Genotoxic and Carcinogenic Properties of Chlorinated Furanones: Important by-Products of Water Chlorination
Mutagenic activity is frequently detectable in organic concentrates of drinking water derived from surface waters (11). Because most mutagens tested to date are animal carcinogens and because mutagens may induce heritable alterations in germ cells, there is concern as to whether or not the presence of mutagenic chemicals in drinking water represent an acceptable human health risk. Identification of the mutagenic components of drinking water is needed before an accurate assessment of the health risks can be made. Methods have been developed for the isolation and identification of mutagens in drinking water (24), but the task of ascribing mutagenicity levels to specific chemical contaminants has proved difficult.
KeywordsSkin Tumor Mouse Bone Marrow Water Chlorination Genotoxic Activity Ethyl Carbamate
Unable to display preview. Download preview PDF.
- 4.Daniel, F.B., G.R. Olson, and J.A. Stober (1989) The induction of G.I. tract nuclear anomalies by 3-chloro-4(dichloromethyl)-5-hydroxy -2(5H)-furanone, a chlorine disinfection by-product, in the male B6C3F1 mouse (ms. in prep.).Google Scholar
- 5.Daniel, F.B., E.L.C. Lin, H.P. Ringhand, R.G. Miller, A.B. DeAn-gelo, and J.R. Meier (1989) 3-Chloro-4(dichloromethyl)-5-hydroxy-2(5H)-furanone, a potent mutagen isolated from chlorine-disinfected drinking water, forms DNA adducts in vivo (ms. in prep.).Google Scholar
- 6.Fielding, M., and H. Horth (1986) Formation of mutagens and chemicals during water treatment chlorination. Water Supply 4:103–126.Google Scholar
- 9.Horth, H., M. Fielding, T. Gibson, H.A. James, and H. Ross (1989) Identification of mutagens in drinking water. Water Research Centre Technical Report. PRD 2038-M, Medmenham, England.Google Scholar
- 10.Kronberg, L., and T. Vartianen (1988) Ames mutagenicity and concentration of the strong mutagen 3-chloro-4-(dichloromethyl)-5-hy-droxy-2(5H)-furanone and of its geometric isomer (E)-2-chloro-3-(di-chloromethyl)-4-oxo-butenoic acid in chlorine-treated tap waters. Mutat. Res. 206:177–182.PubMedCrossRefGoogle Scholar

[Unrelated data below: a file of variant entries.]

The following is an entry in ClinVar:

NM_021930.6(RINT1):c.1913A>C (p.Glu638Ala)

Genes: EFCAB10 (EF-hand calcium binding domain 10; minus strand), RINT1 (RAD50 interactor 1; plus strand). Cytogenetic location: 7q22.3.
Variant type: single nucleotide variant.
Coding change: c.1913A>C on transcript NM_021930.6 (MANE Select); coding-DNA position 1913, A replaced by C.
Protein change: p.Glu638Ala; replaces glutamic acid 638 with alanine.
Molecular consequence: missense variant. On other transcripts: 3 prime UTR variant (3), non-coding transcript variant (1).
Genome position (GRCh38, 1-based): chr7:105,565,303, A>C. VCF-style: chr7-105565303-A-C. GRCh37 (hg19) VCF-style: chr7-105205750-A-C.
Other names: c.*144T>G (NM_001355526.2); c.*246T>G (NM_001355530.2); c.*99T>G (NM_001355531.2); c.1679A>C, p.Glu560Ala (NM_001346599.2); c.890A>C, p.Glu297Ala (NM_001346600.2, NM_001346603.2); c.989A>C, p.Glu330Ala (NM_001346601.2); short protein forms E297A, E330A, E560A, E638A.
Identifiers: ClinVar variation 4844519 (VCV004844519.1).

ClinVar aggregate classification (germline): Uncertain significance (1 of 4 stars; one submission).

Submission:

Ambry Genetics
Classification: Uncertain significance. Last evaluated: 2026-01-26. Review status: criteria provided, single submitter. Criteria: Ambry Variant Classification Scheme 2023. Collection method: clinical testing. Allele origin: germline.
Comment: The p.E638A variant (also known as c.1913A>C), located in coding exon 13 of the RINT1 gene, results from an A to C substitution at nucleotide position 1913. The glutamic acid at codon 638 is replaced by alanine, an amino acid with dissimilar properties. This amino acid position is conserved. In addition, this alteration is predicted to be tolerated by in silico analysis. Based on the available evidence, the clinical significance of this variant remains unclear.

- 17.Meier, J.R., R.B. Knohl, W.E. Coleman, H.P. Ringhand, J.W. Munch, W.H. Kaylor, R.P. Sreicher, and F.C. Kopfler (1987) Studies on the potent bacterial mutagen, 3-chloro-4-(dichloromethyl)-5-hydroxy-2(5H)-furanone: Aqueous stability, XAD recovery and analytical determination in drinking water and in chlorinated humic acid solutions. Mutat. Res. 189:363–373.PubMedCrossRefGoogle Scholar
- 18.Meier, J.R., A.B. DeAngelo, F.B. Daniel, K.M. Schenck, M.F. Skelly, and S.L. Huang (1989) DNA adduct formation in bacterial and mammalian cells by 3-chloro-4-(dichloromethyl)-5-hydroxy-2-(5H)-furanone (MX). Env. Molec. Muta. 14(Suppl. 15): 128.Google Scholar
- 19.Meier, J.R., R.B. Knohl, B.A. Merrick, and C.L. Smallwood (1989) Importance of glutathione in the invitro detoxification of 3-chloro-4-dichloromethyl-5-hydroxy-2(5H)-furanone, an important mutagenic by-product of water chlorination. In Water Chlorination: Chemistry, Environmental Impact and Health Effects, Vol. 6, R.L. Jolley et al., eds. Lewis Publishers, Ann Arbor, MI (in press).Google Scholar
- 21.Ringhand, H.P., W.H. Kaylor, R.G. Miller, and F.C. Kopfler (1989) Synthesis of 3–14C- 3-chloro-4- (dichloromethyl) -5-hydroxy-2 (5H) -furanone and its use in a tissue distribution study in the rat. Chemosphere 18:2229–2236.Google Scholar
- 22.Schmid, W. (1976) The micronucleus test for cytogenetic analysis. In Chemical Mutagens, Principles and Methods for Their Detection, Vol. 4, A. Hollaender, ed. Plenum Press, New York, pp. 31–53.Google Scholar
- 23.Streicher, R.P., H. Zimmer, J.R. Meier, R.B. Knohl, F.C. Kopfler, W.E. Coleman, J.W. Munch, and K.M. Schenck (1989) Structure-mutagenic activity relationships in chlorinated α, β-unsaturated carbonyl compounds (sub. for publ.).Google Scholar